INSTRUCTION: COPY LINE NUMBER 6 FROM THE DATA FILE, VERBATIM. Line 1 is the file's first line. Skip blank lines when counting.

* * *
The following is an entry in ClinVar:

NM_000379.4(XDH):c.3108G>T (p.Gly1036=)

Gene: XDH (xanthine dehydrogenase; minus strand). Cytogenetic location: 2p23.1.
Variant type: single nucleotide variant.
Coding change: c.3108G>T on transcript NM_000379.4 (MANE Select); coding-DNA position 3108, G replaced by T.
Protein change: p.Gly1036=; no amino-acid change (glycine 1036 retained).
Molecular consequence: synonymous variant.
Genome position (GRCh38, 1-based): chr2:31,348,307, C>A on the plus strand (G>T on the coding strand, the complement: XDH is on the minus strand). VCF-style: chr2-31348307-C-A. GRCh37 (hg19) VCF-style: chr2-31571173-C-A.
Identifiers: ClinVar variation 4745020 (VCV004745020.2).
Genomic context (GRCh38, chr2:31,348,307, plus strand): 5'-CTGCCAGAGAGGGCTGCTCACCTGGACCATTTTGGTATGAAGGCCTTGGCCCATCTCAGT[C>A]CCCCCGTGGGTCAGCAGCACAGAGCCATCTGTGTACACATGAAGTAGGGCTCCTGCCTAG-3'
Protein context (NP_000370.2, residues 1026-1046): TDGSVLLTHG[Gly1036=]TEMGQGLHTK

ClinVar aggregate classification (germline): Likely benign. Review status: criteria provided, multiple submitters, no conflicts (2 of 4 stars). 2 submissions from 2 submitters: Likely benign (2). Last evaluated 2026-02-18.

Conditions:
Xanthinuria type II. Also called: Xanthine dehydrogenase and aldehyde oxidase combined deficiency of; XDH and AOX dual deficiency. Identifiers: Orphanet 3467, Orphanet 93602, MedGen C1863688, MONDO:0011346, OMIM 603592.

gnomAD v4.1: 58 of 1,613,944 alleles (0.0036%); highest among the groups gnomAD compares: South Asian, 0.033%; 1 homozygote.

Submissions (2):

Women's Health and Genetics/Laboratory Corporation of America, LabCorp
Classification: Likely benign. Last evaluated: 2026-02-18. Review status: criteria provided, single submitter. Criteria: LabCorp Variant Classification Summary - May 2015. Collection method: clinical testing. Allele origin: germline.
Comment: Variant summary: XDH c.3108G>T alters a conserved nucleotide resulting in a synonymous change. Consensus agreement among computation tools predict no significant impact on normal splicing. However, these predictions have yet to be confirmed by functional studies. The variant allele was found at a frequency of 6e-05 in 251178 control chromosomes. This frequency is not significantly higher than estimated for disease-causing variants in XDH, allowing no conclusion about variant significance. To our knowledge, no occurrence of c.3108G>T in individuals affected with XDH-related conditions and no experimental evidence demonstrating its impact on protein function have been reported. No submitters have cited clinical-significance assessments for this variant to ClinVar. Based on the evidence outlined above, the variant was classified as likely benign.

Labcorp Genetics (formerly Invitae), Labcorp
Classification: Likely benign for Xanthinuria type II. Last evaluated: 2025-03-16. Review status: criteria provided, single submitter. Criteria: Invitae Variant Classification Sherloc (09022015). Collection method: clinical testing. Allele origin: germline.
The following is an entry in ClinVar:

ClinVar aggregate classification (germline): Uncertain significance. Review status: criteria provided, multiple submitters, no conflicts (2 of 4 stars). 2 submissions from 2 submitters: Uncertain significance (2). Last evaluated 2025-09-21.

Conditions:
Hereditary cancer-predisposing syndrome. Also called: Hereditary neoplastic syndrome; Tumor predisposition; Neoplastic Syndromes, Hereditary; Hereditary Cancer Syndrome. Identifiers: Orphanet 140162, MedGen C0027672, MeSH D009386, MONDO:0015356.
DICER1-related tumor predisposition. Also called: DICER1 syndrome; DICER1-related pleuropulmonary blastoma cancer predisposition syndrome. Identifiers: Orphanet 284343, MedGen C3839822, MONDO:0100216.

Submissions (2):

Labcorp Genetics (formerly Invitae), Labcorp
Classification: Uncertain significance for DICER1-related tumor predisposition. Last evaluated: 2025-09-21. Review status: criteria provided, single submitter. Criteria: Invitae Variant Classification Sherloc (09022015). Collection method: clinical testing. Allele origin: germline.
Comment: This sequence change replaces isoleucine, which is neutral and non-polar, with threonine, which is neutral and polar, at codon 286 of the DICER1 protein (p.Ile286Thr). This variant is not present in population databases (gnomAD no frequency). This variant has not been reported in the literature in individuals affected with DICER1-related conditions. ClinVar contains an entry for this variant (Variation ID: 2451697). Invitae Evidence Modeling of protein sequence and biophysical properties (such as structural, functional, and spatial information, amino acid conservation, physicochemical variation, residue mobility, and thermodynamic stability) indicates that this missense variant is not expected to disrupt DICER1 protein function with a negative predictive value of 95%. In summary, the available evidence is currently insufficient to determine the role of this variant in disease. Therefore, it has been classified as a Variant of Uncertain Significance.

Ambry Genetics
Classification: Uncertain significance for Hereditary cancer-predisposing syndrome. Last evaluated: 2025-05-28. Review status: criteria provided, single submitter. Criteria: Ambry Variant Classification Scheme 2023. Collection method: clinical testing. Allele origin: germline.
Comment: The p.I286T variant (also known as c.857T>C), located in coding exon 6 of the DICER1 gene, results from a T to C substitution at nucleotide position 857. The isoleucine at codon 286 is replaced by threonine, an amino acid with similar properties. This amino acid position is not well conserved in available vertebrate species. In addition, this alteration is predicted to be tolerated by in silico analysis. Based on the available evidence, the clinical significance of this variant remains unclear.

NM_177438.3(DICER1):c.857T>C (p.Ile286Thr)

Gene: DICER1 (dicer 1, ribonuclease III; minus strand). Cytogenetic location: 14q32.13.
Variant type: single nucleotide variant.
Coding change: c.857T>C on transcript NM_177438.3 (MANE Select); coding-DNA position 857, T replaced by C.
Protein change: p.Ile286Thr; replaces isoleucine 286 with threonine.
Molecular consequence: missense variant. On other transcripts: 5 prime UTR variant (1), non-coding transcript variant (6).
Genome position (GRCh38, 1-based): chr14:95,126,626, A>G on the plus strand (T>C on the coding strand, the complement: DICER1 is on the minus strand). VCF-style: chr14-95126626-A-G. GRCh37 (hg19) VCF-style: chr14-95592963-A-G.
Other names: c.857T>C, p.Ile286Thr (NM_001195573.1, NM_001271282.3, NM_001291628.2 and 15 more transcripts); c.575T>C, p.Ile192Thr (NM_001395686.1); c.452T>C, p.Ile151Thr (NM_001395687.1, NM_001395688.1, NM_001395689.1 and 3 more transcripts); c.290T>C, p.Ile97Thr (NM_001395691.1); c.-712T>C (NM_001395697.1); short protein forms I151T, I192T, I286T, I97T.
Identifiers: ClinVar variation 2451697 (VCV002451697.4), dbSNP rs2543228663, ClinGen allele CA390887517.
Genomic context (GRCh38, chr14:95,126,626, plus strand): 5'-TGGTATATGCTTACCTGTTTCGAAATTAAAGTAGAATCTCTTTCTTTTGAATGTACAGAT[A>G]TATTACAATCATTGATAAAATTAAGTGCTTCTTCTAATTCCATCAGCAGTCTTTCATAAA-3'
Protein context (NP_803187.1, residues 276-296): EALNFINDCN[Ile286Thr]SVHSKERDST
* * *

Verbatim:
Protein change: p.Gly1036=; no amino-acid change (glycine 1036 retained).